February 1, 1998
FOR 39 years he has worked hard to build a better society for his own children and for all the children of Cuba. At 73 he still works as an organizer of the elections that every two years guarantee the permanence of the government he helped bring to power in 1959.
Pictures of him with Fidel Castro dot the walls of his comfortable apartment in the upscale Vedado district, and his frayed olive green uniform -- the one he wore without fail for 13 years -- hangs in his closet. He still rattles off the achievements of the revolution in health and education. When Mr. Castro speaks, he listens with pride.
Yet Serafin, the only name he would allow for publication, says he is an anguished man. "I look around and I see the needs of my people, how they must struggle to survive every day, and it fills me with sorrow," he said.
Serafin’s quandary is common these days in Cuba as old revolutionaries and diehard Fidelistas come to terms with the failure of their dreams. From their posh apartments in Vedado and the area known as Miramar, those who helped make this revolution look around in horror and see what the country has come to: Many parents must scramble to feed their children, some sick people die for lack of medicines, young women marry foreigners for a chance to leave the country, old people line up in the morning to buy newspapers they can resell, and children as young as 8 gravitate to tourist spots asking for handouts.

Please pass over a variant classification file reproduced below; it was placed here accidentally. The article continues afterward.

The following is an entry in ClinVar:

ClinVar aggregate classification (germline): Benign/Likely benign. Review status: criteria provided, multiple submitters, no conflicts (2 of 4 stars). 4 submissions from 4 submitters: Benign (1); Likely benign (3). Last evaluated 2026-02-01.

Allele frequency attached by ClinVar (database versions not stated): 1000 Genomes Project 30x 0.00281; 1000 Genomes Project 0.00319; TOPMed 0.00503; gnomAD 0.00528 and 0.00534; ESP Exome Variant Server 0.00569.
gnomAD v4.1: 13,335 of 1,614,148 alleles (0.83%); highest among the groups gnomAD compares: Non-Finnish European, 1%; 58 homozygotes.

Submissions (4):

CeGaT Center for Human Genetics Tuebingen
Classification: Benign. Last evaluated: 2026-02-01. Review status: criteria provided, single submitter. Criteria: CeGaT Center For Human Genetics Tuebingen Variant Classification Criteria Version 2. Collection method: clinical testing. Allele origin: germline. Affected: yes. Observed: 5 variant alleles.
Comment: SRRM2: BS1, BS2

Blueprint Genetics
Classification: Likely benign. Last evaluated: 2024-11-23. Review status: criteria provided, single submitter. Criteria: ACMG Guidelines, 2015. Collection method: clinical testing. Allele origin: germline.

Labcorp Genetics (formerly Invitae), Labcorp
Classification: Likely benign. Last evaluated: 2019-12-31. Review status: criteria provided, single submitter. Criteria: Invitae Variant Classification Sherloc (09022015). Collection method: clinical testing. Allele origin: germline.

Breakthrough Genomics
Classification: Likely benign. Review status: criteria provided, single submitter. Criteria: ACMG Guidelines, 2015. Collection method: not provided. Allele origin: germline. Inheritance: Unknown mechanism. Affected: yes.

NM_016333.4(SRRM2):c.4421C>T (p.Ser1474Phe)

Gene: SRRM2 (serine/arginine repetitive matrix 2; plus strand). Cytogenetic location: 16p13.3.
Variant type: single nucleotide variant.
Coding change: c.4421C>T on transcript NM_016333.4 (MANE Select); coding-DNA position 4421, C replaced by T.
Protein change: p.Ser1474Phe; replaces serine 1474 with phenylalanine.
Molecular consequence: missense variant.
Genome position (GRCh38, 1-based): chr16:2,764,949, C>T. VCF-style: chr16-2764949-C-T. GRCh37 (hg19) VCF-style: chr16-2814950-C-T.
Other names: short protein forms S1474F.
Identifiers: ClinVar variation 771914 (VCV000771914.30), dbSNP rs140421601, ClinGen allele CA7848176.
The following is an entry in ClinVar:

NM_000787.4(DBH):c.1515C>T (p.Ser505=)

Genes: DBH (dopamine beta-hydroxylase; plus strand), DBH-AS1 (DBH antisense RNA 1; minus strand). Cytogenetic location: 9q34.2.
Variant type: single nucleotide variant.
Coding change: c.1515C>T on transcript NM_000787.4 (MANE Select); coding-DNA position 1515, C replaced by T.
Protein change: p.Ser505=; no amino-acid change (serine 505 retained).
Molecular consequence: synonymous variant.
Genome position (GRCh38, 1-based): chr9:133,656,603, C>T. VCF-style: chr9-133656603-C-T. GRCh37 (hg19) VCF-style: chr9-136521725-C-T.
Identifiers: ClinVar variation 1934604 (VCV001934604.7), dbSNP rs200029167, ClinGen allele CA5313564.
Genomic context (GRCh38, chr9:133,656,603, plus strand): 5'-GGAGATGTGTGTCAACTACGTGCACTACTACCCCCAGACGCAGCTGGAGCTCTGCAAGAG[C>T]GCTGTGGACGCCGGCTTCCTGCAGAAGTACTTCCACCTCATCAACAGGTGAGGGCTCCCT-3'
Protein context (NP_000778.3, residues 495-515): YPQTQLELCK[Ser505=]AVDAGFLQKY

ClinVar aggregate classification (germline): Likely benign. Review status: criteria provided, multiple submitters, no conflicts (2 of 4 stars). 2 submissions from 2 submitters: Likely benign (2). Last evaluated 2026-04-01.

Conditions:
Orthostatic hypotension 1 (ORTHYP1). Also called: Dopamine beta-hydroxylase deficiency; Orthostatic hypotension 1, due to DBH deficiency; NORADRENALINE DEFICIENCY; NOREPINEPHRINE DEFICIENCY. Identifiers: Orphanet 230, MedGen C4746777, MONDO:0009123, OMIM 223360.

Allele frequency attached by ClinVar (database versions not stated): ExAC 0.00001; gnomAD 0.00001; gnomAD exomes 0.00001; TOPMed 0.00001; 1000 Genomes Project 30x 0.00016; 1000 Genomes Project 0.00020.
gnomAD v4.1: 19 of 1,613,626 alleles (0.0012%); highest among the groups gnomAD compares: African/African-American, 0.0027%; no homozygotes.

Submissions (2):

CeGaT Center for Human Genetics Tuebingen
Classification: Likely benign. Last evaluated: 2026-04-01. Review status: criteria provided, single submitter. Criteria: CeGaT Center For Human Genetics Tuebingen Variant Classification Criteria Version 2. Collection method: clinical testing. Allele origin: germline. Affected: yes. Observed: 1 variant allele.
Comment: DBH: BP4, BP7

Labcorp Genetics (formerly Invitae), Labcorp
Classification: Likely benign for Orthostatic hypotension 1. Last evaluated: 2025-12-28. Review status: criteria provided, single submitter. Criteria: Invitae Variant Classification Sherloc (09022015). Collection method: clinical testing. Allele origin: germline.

Welcome to Latin America
In many ways, Cuba today is not unlike any other underdeveloped Latin American country. True, children go to school and do not sleep in the streets. But there is class division (those who have dollars and those who do not). There is prostitution (young women throw themselves at tourist cars). People rummage through garbage for everything from spare parts to plastic containers. Some of the potholed city streets resemble rural roads. Large families of two or three generations squeeze into tiny, dilapidated apartments. And there are a lot of needy, unhappy, rundown, desperately sad people.
In these conditions, it is tempting for Cubans to look for solace in comparisons with, say, Peruvians or Mexicans. At least here, the Government guarantees some basic needs (rice, beans, sugar and, occasionally, toothpaste) and free doctors’ care for all.